Where to lodge an inquiry

Dial Before You Dig aims to educate and promote the importance of safe digging practices by providing all persons working in and around buried infrastructure with the best possible access to plans and information directly from asset owners of utility services. Lodging an inquiry is a FREE and simple process:

Most of Australia’s major infrastructure asset owners are members of Dial Before You Dig. Our unique service offers a single point of contact to request information about the infrastructure networks at the planned project site without the need to contact utility organisations individually.

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Dial Before You Dig – The Construction Consultants

‘Dial Before You Dig’ is a free, not for profit service that aims to protect Australia’s underground pipes and cables.

Essential Energy is a member of the ‘Dial Before You Dig’ service for our electricity and water networks.

It’s up to you!

Did you know that you could be held responsible for any damage caused to underground networks? The Electricity Supply Act requires you to obtain certain information before carrying out some excavation work. So next time you are planning to do some digging or excavating you should contact ‘Dial Before You Dig‘ to determine if there are any underground pipes and/or cables present.

This service is important for Essential Energy’s regional customers as damage can be caused by equipment typically used by farmers and fencing contractors.

To contact ‘Dial Before You Dig‘ call 1100 to make an enquiry about electricity cable or water pipe locations or visit the ‘Dial Before You Dig’ website.

Dial Before You Dig‘ aim to get back to you within two business days with an answer to your enquiry.

You will be supplied with a map from each authority having underground assets in your area of interest.

If necessary you will be directed to contact Essential Energy for further information.

Find out more

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site maps

https://www.youtube.com/watch?v=WaIIbuxcYe4

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Dial Before You Dig

What is Dial Before You Dig?

Dial Before You Dig is Australia’s free referral service for information on the location of underground infrastructure. The service is designed to protect Australia’s network of underground pipes and cables and ensure the safety of those working around this infrastructure. Dial Before You Dig acts as a single point of contact between underground asset owners and excavators.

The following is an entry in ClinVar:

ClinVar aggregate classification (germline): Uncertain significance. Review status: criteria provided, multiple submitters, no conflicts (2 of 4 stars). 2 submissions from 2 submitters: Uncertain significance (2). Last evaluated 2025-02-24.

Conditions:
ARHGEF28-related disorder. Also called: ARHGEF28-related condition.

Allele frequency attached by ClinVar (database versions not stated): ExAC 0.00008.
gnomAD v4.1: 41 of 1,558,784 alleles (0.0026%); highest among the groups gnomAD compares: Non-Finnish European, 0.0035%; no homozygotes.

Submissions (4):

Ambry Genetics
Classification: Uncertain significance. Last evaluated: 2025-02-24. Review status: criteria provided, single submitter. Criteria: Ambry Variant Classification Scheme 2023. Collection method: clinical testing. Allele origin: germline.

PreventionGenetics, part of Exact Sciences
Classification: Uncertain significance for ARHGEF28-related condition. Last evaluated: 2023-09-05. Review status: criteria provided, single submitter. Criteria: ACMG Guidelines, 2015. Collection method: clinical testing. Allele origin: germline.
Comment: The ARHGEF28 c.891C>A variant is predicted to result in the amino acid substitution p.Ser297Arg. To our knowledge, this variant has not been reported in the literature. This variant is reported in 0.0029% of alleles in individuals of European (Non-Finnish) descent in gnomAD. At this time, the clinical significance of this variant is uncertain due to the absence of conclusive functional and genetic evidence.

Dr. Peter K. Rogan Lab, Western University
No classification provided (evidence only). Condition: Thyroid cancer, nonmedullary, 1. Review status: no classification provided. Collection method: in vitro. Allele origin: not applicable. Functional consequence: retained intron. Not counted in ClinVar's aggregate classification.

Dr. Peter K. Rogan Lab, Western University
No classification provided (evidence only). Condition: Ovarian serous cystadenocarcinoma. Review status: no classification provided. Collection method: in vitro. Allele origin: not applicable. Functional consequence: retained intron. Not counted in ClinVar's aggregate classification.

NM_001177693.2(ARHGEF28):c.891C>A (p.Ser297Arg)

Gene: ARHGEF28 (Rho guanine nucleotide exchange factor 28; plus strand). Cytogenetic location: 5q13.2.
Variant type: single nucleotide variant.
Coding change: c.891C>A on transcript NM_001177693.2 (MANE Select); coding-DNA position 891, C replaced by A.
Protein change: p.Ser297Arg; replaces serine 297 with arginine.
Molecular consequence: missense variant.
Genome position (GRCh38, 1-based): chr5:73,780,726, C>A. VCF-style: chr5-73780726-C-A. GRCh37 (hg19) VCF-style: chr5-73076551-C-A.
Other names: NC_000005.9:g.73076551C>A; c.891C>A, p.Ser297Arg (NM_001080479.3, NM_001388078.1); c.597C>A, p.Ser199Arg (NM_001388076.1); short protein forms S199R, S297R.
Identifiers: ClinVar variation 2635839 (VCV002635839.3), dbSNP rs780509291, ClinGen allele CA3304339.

Owners of underground infrastructure, which include telecommunications carriers, are members of Dial Before You Dig. When an excavator lodges an enquiry with Dial Before You Dig, their project information is sent to the member (for example, nbn and Telstra) and the member responds to the excavator, normally in the form of plans.

People excavating should get these plans before doing any digging work to ensure they do not damage this underground infrastructure.     

In 2014-2015, over 1.3 million Dial Before You Dig enquiries were lodged by people undertaking excavation activities, such as developers, commercial excavators, farmers and homeowners.

Why is it important?

If you don’t have plans or maps showing the location of underground infrastructure, you may inadvertently cut trunk cables or dig up and damage other underground conduit or cable. This may cut off essential services to homes and businesses until the cable is repaired by the owner of the asset.

If you caused the damage, you are likely to be liable for its repair and the cost can be significant. Having accurate information on the location of underground assets can help you avoid a potentially dangerous and expensive mistake.

If you are planning to subdivide land, there may be underground pipes and cables that need to be moved to another location. You may be required to pay an underground infrastructure owner, such as a telecommunications carrier, to move their equipment. Given it can be expensive to undertake this type of work, it is best to know what infrastructure is there and the possible costs before you start.  

How do I contact DBYD?

You can try get in touch with the Construction Consultants here